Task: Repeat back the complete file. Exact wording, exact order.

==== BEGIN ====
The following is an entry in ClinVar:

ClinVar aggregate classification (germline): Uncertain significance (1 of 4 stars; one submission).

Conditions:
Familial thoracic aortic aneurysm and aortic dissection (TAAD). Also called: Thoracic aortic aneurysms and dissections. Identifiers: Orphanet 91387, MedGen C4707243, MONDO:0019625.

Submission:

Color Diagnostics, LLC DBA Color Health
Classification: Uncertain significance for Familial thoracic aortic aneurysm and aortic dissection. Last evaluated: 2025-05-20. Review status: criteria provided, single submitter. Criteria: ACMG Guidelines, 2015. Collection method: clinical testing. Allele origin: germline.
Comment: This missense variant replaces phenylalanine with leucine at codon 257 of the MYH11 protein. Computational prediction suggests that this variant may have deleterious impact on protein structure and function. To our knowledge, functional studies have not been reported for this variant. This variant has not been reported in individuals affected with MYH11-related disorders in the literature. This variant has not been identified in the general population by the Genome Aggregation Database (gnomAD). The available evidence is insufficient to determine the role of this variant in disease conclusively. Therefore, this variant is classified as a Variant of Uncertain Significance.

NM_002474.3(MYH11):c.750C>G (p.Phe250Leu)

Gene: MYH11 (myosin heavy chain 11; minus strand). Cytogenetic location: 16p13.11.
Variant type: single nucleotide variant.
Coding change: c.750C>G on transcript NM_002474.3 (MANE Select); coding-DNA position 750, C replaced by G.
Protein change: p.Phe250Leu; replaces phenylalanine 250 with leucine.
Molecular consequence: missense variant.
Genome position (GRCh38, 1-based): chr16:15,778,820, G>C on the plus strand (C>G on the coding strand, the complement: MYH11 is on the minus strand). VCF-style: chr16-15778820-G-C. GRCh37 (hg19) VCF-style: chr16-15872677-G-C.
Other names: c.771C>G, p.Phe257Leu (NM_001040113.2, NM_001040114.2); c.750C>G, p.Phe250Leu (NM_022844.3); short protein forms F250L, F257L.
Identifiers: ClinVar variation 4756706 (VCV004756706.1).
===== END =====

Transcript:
The following is an entry in ClinVar:

ClinVar aggregate classification (germline): Uncertain significance (1 of 4 stars; one submission).

Conditions:
Familial thoracic aortic aneurysm and aortic dissection (TAAD). Also called: Thoracic aortic aneurysms and dissections. Identifiers: Orphanet 91387, MedGen C4707243, MONDO:0019625.

Submission:

Color Diagnostics, LLC DBA Color Health
Classification: Uncertain significance for Familial thoracic aortic aneurysm and aortic dissection. Last evaluated: 2025-05-20. Review status: criteria provided, single submitter. Criteria: ACMG Guidelines, 2015. Collection method: clinical testing. Allele origin: germline.
Comment: This missense variant replaces phenylalanine with leucine at codon 257 of the MYH11 protein. Computational prediction suggests that this variant may have deleterious impact on protein structure and function. To our knowledge, functional studies have not been reported for this variant. This variant has not been reported in individuals affected with MYH11-related disorders in the literature. This variant has not been identified in the general population by the Genome Aggregation Database (gnomAD). The available evidence is insufficient to determine the role of this variant in disease conclusively. Therefore, this variant is classified as a Variant of Uncertain Significance.

NM_002474.3(MYH11):c.750C>G (p.Phe250Leu)

Gene: MYH11 (myosin heavy chain 11; minus strand). Cytogenetic location: 16p13.11.
Variant type: single nucleotide variant.
Coding change: c.750C>G on transcript NM_002474.3 (MANE Select); coding-DNA position 750, C replaced by G.
Protein change: p.Phe250Leu; replaces phenylalanine 250 with leucine.
Molecular consequence: missense variant.
Genome position (GRCh38, 1-based): chr16:15,778,820, G>C on the plus strand (C>G on the coding strand, the complement: MYH11 is on the minus strand). VCF-style: chr16-15778820-G-C. GRCh37 (hg19) VCF-style: chr16-15872677-G-C.
Other names: c.771C>G, p.Phe257Leu (NM_001040113.2, NM_001040114.2); c.750C>G, p.Phe250Leu (NM_022844.3); short protein forms F250L, F257L.
Identifiers: ClinVar variation 4756706 (VCV004756706.1).